E-commerce is big business. In fact, the global e-commerce industry is estimated to be worth about $6.3 trillion in 2023, according to recent research, and is only expected to grow further.
Even without the pandemic, the shift away from in-store spending to the digital sphere was underway. However, COVID-19 supercharged the pace at which the trend was realized.
And just almost as quickly as the shift to digital occurred, post-pandemic shoppers are again changing their habits due to ongoing supply chain issues and macro-economic headwinds.
It’s a lot to sort through. So, to help us get a handle on the state of e-commerce, we sat down with Andrea Vit, CEO & Founder of the e-commerce consulting agency Storeis, a Funnel Solution Partner. He walked us through some of the highlights of their recent report, “The E-commerce Hangover,” and gave us the inside scoop of what’s happening in the post-pandemic retail world.
Andrea Vit, founder of Storeis
The state of digital retail
In short, retailers have been through a lot in the past few years, as the only certain trend is uncertainty.
“The last three years have been very tough,” said Andrea. “Every year seems to be different in terms of demand and shopper trends.”
In fact, while many retailers adjusted their strategies to cater almost exclusively to e-commerce experiences, in-store shopping may be coming back.
According to Stories’ research, 40% of spending for Generation Z and Millennials is done in physical stores.
“The value of these in-store visits is huge,” said Andrea. “Every in-store visit is normally worth about 10 times that of an e-commerce visit, largely due to the higher conversion rate.”
So, with customers returning to analog shopping experiences, successful retailers will again need to redefine how they view their business.
Welcome to omnichannel
When e-commerce capability was first beginning to emerge and take hold several years ago, many established retailers had to set up their digital storefronts almost as separate businesses. They had to suddenly become experts in fulfillment, shipping, dynamic inventory management, and more.
This dynamic created a legacy of large retailers viewing their sales flows in silos - almost as separate entities. On one hand, you had customers browsing and shopping online. On the other hand, you had brick-and-mortar sales. Plus, many brands had a B2B arm (the product they would sell to third-party retailers like department and specialty stores). These sales channels carried their own marketing budgets and campaigns designed to drive sales to the respective entity.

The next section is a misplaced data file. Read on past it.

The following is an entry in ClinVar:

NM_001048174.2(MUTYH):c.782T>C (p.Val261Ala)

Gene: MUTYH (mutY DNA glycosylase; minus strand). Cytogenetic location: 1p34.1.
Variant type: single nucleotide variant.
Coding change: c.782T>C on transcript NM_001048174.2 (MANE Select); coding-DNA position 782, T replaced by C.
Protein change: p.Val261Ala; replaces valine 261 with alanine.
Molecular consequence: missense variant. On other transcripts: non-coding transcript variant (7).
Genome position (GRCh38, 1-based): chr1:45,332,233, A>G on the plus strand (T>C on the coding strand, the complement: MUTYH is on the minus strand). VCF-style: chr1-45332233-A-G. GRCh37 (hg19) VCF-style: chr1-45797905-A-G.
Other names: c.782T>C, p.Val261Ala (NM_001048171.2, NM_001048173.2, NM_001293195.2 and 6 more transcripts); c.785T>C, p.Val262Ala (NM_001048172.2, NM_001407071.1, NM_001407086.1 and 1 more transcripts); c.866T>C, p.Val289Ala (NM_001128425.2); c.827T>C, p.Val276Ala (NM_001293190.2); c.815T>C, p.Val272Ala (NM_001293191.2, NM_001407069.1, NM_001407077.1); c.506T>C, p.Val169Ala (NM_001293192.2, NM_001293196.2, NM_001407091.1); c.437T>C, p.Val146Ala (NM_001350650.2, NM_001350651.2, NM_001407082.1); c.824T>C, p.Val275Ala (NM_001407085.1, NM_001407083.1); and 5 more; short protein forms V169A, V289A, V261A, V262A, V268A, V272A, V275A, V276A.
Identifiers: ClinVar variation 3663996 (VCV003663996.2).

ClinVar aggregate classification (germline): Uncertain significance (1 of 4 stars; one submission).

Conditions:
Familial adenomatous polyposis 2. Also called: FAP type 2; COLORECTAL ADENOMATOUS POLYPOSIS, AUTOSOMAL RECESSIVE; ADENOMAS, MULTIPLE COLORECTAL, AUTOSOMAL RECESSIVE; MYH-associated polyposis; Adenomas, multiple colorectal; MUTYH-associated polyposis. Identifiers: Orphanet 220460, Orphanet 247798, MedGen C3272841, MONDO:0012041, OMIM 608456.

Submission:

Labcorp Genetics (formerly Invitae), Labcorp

However, retailers are now discovering the power of employing an omnichannel approach to their sales. In an omnichannel strategy, each sales channel (e-commerce, in-store, or third party) is treated as a different window or pathway to the same store. Then, media investments are used to promote the brand and product across all channels.
According to Andrea, this has some tangible benefits for retailers trying to keep up with the wild swings in shopper behavior.
Omnichannel in application
For example, let’s say your e-commerce sales were at $10 million two years ago, but have since dropped to $6 million. With an omnichannel approach, you may see that those sales shifted to in-store sales thanks to an influx of Gen Z shoppers discovering your brand.
On the other hand, the drop in sales may be due to a deep discount from one of your third-party resellers.
“As much as you may try to control pricing, you can’t really control what a third-party retailer does,” said Andrea. “That drop in online sales could very well be caused by a deep discount caused by a distributor slashing prices to make room for new inventory.”
According to Andrea, the trick is to measure everything to see the full picture. That means you need data. Lots of data.
The modern retail data paradox
Any retailer worth their salt knows that high-stakes decisions require high-quality data. After all, the entire industry is built to understand consumer behavior and anticipate new trends.
In order to account for seasonality in their forecasting, many retailers rely on year-over-year data to gain some perspective on what goals to set and where to invest their marketing. The problem is, according to Andrea, last year’s results are almost irrelevant to this year’s market dynamics.